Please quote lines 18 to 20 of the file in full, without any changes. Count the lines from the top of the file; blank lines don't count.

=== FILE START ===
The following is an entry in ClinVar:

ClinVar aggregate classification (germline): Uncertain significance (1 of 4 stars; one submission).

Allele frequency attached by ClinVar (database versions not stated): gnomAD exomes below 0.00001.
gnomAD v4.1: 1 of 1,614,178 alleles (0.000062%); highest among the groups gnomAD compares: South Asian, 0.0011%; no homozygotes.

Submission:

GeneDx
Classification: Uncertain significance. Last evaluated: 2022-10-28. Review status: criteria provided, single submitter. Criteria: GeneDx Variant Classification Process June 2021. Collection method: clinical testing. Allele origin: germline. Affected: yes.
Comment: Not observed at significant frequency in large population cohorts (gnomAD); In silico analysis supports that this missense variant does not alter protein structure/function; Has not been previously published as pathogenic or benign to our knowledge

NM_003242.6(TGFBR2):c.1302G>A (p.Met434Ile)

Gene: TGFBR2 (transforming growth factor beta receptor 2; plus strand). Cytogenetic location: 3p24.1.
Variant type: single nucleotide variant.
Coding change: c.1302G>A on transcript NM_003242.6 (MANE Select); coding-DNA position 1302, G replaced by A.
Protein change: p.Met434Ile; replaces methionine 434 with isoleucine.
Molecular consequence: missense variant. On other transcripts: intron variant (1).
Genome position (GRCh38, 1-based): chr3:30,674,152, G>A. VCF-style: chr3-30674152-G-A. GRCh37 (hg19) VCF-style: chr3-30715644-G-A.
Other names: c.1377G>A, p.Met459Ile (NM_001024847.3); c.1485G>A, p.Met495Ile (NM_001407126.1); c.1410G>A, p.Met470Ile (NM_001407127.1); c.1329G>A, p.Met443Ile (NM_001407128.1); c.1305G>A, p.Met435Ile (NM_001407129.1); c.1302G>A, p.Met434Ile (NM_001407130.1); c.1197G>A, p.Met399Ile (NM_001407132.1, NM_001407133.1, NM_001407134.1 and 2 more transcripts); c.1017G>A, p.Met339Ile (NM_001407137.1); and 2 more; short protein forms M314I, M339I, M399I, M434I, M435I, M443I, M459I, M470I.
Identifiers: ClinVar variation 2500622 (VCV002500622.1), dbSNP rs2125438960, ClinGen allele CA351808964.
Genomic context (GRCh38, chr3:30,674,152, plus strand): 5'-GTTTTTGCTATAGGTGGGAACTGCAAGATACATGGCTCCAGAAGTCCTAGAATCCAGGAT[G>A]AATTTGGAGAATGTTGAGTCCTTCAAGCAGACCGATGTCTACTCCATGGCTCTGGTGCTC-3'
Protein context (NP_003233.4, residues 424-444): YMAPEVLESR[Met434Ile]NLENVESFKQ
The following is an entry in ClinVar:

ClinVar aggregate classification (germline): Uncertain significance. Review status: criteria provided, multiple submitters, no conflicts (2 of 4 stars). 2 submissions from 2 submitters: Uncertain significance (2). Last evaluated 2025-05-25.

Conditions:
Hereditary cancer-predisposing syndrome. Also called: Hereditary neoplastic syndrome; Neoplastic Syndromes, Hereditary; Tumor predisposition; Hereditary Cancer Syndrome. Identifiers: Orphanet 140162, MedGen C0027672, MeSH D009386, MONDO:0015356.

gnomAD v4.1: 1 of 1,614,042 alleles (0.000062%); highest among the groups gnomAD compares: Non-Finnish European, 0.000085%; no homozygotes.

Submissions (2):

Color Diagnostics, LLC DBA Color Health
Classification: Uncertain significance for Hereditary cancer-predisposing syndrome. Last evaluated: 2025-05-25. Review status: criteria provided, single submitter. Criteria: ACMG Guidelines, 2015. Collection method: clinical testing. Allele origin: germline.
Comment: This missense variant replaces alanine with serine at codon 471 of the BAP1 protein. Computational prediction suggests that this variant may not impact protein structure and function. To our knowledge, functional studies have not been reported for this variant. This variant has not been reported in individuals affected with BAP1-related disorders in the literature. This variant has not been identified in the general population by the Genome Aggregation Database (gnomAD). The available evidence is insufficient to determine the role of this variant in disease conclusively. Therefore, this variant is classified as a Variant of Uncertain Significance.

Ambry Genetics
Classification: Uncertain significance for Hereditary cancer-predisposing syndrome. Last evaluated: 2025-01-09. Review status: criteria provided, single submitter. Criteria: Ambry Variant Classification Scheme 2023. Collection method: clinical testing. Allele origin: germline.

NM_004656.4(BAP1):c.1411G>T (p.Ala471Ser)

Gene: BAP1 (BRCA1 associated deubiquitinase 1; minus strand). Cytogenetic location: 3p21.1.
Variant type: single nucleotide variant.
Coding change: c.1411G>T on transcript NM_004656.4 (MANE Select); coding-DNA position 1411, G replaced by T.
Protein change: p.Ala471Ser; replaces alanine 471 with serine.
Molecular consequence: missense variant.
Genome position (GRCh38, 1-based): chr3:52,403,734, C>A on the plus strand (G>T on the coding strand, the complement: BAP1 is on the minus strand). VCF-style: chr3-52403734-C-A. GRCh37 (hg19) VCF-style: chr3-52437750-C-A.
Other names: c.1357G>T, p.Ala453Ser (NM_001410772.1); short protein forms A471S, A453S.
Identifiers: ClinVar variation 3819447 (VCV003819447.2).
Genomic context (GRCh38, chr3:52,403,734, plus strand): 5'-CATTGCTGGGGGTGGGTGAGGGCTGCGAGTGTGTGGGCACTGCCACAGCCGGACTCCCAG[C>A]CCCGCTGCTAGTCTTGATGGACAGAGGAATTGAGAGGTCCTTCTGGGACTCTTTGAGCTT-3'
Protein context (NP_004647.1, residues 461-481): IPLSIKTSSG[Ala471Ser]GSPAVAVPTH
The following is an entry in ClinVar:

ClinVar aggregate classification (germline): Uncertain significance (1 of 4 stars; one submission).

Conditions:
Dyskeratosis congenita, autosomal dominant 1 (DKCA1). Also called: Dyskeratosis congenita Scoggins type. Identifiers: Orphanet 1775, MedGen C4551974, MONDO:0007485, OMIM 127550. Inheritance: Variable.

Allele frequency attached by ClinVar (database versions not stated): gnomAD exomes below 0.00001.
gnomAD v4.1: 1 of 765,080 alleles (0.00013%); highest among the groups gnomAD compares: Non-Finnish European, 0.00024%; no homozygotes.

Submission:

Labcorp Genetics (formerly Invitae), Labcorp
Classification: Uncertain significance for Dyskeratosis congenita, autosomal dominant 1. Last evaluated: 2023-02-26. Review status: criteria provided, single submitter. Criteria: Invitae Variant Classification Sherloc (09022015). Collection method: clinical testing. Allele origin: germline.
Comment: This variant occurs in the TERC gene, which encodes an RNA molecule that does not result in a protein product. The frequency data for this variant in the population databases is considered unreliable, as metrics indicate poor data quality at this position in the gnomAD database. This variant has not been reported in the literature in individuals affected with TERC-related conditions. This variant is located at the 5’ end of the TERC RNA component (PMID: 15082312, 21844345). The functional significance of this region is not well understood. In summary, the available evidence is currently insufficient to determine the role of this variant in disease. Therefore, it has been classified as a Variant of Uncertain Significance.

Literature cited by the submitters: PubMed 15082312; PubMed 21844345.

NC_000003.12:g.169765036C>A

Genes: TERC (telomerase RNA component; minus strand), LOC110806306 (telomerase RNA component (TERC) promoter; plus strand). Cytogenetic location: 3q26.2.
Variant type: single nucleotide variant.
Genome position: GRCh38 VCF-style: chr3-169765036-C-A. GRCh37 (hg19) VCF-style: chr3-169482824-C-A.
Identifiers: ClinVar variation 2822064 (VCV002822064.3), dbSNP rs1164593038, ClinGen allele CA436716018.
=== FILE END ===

Genomic context (GRCh38, chr3:30,674,152, plus strand): 5'-GTTTTTGCTATAGGTGGGAACTGCAAGATACATGGCTCCAGAAGTCCTAGAATCCAGGAT[G>A]AATTTGGAGAATGTTGAGTCCTTCAAGCAGACCGATGTCTACTCCATGGCTCTGGTGCTC-3'
Protein context (NP_003233.4, residues 424-444): YMAPEVLESR[Met434Ile]NLENVESFKQ
The following is an entry in ClinVar: